Why does God never leave me?—that’s what I wonder sometimes. Yes, I know the answers, but sometimes it’s helpful to let yourself go there. It keeps you humble and concentrating on grace. And why is it that the more the heat has been raised in my life—whether by God’s fire of testing or my playing with sinful fire—or the more distant I once grew toward him, the more consuming were my thoughts of him?

Why did I never turn away when God felt too far to reach?

I may never understand any of it, except to know that when I would have run away, he simply wouldn’t let me go, or I, like Jacob in flight, ran smack into him any way I went.

When I lived in Indianapolis and trekked through a real spiritual wilderness, one day I was driving from my workplace and listening to a Catholic priest in a radio interview. I don’t recall the specific question he was asked, but it was something like how to explain people who question God or grow sullen in difficult times. I perked up. His response still resonates with me.

He stressed that people who wrestle with their faith often do so not to distance themselves from God, but to reach for him. I understood exactly what he meant. Hopefully that includes being angry at God, too. I once viewed anger at God as a terrible thing (who would dare!) until I got angry with him.

What I’ve learned is that anger and stressed faith will happen and is sometimes necessary in our process. The heart that truly loves God, however, does not shake its fist at him but strains to comprehend his will, to see in the dark. What may look like a fight with God to others (and sometimes to us) is but a fit of frustration to know him better. For me, I realized how ingrained faith was in my soul. Quitting God was no option.

“Whom have I in heaven but you? And there is none upon earth I desire besides you. My heart and flesh fail, but God is the strength of my heart and my portion forever. ” Psalms 73:25-26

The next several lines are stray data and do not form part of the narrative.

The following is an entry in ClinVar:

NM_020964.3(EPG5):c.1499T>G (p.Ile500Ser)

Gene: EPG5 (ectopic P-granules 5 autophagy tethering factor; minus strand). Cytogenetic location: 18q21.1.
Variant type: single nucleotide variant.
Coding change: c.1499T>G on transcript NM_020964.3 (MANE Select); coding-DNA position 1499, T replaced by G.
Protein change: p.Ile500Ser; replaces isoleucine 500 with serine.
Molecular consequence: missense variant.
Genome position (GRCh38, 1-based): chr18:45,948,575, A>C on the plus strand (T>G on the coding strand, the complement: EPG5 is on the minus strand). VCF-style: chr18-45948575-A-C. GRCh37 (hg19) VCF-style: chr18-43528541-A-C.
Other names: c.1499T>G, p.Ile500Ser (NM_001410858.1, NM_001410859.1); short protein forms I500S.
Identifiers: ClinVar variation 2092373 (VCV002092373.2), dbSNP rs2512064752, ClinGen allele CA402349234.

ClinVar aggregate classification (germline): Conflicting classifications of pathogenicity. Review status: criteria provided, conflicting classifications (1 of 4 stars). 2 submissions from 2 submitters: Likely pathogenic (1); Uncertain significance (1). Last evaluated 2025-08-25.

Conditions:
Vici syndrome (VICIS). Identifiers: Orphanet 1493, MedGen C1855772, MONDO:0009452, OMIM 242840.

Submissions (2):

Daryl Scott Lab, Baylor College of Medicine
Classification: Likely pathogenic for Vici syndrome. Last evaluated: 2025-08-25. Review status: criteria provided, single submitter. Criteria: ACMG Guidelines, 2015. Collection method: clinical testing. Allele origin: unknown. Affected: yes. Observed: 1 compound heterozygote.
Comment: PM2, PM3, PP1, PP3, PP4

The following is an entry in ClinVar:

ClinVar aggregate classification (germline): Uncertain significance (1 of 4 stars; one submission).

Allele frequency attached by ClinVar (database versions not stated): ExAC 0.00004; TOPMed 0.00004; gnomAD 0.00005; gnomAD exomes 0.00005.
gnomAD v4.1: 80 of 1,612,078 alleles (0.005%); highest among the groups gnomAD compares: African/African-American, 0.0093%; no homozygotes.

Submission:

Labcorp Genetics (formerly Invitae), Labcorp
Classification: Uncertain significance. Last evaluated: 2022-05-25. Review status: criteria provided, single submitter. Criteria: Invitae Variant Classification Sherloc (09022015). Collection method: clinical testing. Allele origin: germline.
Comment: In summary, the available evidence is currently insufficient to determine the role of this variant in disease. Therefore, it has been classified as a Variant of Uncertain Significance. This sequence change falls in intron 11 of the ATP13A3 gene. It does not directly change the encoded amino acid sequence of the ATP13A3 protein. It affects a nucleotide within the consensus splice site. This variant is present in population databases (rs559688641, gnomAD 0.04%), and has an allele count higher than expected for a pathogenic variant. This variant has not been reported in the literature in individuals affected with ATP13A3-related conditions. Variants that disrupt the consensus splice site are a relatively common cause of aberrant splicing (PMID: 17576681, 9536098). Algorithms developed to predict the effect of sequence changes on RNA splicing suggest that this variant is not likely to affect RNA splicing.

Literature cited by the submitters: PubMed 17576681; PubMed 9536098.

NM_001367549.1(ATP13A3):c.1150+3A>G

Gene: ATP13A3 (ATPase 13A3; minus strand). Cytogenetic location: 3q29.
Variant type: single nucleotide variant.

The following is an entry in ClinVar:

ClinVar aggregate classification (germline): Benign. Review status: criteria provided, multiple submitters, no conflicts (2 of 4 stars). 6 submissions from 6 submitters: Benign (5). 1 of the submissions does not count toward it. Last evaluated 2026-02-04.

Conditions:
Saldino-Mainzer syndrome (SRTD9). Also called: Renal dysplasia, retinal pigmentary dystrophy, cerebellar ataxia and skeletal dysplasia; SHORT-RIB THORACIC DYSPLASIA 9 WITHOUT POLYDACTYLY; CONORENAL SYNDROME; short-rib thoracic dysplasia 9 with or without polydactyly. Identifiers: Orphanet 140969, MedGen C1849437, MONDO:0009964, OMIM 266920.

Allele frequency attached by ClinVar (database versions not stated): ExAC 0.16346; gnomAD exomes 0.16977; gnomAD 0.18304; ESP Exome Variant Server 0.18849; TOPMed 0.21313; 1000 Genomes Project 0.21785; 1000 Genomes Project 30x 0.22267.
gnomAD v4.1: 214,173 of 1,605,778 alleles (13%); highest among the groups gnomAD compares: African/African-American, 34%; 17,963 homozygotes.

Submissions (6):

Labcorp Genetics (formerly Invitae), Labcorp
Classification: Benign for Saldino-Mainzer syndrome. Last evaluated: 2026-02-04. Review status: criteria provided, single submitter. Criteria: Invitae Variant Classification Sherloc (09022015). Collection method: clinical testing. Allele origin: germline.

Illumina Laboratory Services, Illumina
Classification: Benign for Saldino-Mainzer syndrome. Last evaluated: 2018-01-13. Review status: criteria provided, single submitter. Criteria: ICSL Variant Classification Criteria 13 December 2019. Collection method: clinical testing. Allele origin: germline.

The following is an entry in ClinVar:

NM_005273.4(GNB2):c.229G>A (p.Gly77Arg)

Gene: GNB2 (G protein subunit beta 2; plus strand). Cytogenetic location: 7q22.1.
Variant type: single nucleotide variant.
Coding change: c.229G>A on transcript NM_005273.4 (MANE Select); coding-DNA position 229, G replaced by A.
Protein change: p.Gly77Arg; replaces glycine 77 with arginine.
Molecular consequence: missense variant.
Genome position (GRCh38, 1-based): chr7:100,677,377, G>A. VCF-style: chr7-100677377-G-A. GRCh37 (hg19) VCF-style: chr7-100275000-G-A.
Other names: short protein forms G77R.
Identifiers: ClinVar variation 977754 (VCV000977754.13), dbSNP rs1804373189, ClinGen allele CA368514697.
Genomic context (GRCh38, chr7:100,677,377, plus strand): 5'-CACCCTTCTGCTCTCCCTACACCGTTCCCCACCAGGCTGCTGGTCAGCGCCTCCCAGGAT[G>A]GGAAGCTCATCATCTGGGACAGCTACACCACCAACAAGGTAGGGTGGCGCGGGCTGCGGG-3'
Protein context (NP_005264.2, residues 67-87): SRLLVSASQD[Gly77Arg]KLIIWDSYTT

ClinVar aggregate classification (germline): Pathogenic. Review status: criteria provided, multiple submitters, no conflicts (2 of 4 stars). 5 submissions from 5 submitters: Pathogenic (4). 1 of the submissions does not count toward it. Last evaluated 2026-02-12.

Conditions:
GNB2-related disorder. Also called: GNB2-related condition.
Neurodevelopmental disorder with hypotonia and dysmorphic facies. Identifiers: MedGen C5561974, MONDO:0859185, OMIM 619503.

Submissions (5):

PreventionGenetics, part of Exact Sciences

After going through the ho-hums long enough, we gain insight. We learn to discern God’s designs for something foremost within us rather than any external conditions we need solved, although God works in our affairs, too. We also learn to measure the degree of our frustration. We may have our “moments” and get low on faith and stray and crave sin and smolder, but we do so with our faith mostly intact. We can only imagine what it would be like tackling life without God or the Holy Spirit’s restraint.

I’ve learned to latch onto this faith ride. I once had the notion that I could simply abandon myself to faith, as if setting a dial to make sure I remain in a proper state of heart. But now I realize that I cannot store faith and that God designs our process to deal with our specific inner needs. It is not possible to be passive in our own making. The heat that God brings into our lives is there to make us move! So faith is not a dial I can set but a wheel I must steer on my journey.

Not to be contradictory, I’ve learned to retain just enough indifference for it all not to matter so much. Don’t let that surprise you and if it does, stay on the journey—it’ll make sense soon enough. But take it all in stride. This is letting the top down to enjoy the sun and breeze and taking in the view, allowing God to care about the terrain we must travel.